Family Travel with the von Trapp Family

By Melanie Nayer

soundofmusicWe learned about octaves with do-re-mi and fought our fears with a few of our favorite things, but the most important lesson taught by Captain Georg von Trapp and the Baroness Maria von Trapp was the importance of family. The lesson lives on through generations and no where is it more prominent than at the Trapp Family Lodge in Stowe, Vermont.

The 1965 movie, “The Sound of Music,” was made famous by Christopher Plummer and Julie Andrews and recounted the voyage of the von Trapp family as they sang their way through Austria to escape Nazi rule. A favorite family film, images of Maria running through the Salzburg hills during the opening credits will forever be burned in our memory. But when the von Trapps moved to America in the 1950s, the hills in Stowe, Vermont, really started to sing.

On a recent trip to the Trapp Family Lodge I had the pleasure of walking the hills with Sam von Trapp, grandson of Maria, and got a first hand look at how the family lodge maintains its family legacy, and welcomes families around the world into their hillside history.

The three-hour drive from Boston winds through some of New England’s most picturesque towns, including a drive through the sleepy town of Stowe. The turn onto Trapp Hill Road takes you up the mountain to the lodge. One step inside and you’re immediately taken by the Austrian-inspired decor and friendly faces eager to welcome you home. Don’t forget to turn around and get a view of the mountains behind you…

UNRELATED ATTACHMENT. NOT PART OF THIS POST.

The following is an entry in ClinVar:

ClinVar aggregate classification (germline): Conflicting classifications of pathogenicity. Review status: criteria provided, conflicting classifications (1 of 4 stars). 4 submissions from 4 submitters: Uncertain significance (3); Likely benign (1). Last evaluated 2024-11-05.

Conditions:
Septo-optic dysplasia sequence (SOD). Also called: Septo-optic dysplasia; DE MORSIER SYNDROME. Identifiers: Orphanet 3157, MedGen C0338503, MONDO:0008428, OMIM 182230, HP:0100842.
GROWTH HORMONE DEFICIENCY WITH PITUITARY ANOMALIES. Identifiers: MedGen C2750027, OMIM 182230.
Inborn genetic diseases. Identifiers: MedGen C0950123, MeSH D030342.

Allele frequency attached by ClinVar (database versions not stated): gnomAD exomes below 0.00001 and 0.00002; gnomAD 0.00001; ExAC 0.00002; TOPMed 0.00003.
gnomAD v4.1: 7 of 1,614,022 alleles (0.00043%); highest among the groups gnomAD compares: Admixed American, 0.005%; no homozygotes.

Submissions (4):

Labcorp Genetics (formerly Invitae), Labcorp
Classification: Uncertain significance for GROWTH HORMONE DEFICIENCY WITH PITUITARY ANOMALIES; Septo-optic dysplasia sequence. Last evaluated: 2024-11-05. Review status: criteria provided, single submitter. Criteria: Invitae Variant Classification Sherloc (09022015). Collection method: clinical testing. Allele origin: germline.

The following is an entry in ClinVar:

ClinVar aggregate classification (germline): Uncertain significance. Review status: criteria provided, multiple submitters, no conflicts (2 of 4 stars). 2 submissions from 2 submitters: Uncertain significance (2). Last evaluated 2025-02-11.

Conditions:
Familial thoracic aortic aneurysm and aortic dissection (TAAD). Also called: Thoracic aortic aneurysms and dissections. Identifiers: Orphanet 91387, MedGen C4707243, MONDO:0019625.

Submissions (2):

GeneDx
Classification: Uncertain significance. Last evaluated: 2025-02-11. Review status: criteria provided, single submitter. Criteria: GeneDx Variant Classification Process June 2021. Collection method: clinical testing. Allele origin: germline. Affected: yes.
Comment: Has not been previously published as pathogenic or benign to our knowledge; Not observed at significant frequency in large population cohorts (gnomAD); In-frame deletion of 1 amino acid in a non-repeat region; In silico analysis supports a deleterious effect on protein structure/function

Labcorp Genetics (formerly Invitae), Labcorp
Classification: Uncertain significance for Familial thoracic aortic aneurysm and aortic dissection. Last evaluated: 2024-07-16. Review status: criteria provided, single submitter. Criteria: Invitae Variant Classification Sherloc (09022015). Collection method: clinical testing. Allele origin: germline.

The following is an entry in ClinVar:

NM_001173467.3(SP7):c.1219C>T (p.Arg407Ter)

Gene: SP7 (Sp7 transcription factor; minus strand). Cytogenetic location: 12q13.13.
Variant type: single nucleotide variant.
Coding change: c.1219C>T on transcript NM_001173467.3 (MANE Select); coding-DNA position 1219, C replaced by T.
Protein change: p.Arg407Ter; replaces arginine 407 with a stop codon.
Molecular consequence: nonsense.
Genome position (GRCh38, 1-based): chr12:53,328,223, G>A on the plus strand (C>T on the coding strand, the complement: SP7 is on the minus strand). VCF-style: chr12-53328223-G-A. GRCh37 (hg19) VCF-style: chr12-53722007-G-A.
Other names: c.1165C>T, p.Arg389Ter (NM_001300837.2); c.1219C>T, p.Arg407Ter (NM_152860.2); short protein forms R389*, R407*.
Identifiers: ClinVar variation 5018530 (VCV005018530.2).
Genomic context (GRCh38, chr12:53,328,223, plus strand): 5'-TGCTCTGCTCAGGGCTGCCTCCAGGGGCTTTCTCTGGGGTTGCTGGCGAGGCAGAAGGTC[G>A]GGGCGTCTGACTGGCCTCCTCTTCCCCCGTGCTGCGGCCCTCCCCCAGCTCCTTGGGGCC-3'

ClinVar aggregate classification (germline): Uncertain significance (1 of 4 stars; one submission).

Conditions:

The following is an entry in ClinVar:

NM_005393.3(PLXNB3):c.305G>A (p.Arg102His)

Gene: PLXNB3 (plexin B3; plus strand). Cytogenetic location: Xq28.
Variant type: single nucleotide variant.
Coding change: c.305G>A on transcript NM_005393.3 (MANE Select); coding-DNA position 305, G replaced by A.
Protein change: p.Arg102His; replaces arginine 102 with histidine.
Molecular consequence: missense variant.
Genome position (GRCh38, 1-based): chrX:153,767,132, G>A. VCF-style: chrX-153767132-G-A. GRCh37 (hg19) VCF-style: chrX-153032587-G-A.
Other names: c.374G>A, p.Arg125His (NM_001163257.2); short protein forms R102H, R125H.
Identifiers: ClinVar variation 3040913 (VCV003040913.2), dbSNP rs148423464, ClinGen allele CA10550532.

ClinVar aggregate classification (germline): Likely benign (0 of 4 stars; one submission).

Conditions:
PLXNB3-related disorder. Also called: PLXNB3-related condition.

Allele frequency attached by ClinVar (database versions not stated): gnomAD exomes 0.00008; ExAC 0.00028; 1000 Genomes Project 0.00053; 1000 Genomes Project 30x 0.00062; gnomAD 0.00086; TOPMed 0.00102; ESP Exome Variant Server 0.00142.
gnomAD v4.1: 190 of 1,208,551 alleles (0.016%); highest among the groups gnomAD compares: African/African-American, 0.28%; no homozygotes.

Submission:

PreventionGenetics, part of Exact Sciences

The sugarhouse

The sugarhouse

The day got underway as we set into our snow-shoes and trekked the hills toward the sugarhouse. Every March, the staff and von Trapp family members start the tradition of maple sugaring, using buckets to collect sap, and using a sled and a team of draft horses to gather sap. The sugar is boiled down in the sugarhouse and used to make the von Trapp’s own maple syrup.

I was scheduled to meet a group at the ski center for a historic tour of the lodge, which one member of the von Trapp family always attends. To my surprise, I was the only one who showed up and the pleasure was truly mine. Nelson, a local actor and Trapp Family Lodge staff member, started the tour with a moving rendition of “Edelweiss”. The words set the tone for what we were about to experience: “Edelweiss, Edelweiss, Every morning you greet me. Small and white, clean and bright; You look happy to meet me. Blossom of snow may you bloom and grow; Bloom and grow forever. Edelweiss, Edelweiss; Bless my homeland forever.”